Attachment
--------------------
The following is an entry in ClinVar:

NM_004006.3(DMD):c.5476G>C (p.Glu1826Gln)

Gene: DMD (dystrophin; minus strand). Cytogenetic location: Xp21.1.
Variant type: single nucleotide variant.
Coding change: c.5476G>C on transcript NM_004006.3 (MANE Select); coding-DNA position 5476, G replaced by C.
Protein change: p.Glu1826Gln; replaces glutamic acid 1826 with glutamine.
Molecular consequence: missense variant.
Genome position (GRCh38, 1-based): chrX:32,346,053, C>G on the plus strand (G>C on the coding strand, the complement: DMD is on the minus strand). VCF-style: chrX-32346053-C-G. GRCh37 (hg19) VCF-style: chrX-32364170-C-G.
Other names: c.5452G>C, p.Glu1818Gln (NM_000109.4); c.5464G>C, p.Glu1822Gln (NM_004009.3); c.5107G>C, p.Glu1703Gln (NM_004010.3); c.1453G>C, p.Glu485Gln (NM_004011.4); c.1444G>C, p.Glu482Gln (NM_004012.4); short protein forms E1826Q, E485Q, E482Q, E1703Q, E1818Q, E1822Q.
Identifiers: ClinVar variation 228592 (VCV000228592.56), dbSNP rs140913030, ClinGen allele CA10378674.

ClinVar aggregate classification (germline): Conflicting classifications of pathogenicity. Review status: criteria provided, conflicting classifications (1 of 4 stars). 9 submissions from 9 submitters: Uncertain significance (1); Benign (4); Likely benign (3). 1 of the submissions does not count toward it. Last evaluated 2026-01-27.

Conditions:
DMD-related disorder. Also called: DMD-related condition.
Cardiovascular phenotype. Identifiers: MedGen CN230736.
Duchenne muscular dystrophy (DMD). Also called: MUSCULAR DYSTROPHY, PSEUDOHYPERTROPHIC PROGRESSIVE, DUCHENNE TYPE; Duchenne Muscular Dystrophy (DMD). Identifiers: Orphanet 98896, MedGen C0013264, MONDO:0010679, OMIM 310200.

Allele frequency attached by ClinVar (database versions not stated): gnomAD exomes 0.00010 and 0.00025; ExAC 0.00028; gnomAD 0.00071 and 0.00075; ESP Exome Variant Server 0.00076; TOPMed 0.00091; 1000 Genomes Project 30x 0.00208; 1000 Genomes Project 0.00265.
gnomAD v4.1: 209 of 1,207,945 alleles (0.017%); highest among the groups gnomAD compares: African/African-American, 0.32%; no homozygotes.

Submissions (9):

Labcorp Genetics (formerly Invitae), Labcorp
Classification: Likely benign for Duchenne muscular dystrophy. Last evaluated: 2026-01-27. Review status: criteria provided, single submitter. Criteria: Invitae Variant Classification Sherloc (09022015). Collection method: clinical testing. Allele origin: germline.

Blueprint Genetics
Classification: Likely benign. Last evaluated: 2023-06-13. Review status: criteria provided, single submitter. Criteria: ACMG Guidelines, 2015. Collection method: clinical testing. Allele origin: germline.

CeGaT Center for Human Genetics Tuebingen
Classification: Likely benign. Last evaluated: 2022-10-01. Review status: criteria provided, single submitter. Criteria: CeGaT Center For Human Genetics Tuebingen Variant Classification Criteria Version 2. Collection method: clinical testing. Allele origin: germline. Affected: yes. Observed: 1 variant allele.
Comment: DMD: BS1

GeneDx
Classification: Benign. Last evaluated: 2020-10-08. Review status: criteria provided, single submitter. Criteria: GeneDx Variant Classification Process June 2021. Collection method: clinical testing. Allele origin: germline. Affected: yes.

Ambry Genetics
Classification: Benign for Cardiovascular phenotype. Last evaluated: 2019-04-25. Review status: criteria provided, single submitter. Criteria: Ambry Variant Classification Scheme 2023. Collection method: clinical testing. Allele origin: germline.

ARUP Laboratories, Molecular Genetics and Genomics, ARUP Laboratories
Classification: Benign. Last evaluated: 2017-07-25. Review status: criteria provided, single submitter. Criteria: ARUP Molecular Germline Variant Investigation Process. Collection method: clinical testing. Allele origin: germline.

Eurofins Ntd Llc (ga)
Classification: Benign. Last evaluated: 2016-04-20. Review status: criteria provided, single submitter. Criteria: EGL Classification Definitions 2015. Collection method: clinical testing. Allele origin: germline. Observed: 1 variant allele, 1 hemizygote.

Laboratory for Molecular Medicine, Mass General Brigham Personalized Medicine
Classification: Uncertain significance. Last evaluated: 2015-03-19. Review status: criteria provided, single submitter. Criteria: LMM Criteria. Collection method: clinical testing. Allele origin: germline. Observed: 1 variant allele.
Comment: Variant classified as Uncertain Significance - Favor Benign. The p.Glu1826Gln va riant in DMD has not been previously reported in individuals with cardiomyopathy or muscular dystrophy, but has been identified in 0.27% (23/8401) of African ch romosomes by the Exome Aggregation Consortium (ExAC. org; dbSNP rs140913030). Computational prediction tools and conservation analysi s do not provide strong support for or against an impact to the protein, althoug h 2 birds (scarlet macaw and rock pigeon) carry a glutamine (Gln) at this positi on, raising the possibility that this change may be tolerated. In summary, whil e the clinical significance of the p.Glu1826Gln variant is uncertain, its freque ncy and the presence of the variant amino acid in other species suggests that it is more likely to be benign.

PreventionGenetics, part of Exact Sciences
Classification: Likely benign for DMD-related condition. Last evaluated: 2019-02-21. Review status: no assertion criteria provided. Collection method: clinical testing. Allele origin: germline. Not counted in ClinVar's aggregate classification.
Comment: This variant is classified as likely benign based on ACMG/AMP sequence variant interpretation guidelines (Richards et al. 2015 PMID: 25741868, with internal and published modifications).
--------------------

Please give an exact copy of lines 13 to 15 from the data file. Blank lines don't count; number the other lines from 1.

DMD-related disorder. Also called: DMD-related condition.
Cardiovascular phenotype. Identifiers: MedGen CN230736.
Duchenne muscular dystrophy (DMD). Also called: MUSCULAR DYSTROPHY, PSEUDOHYPERTROPHIC PROGRESSIVE, DUCHENNE TYPE; Duchenne Muscular Dystrophy (DMD). Identifiers: Orphanet 98896, MedGen C0013264, MONDO:0010679, OMIM 310200.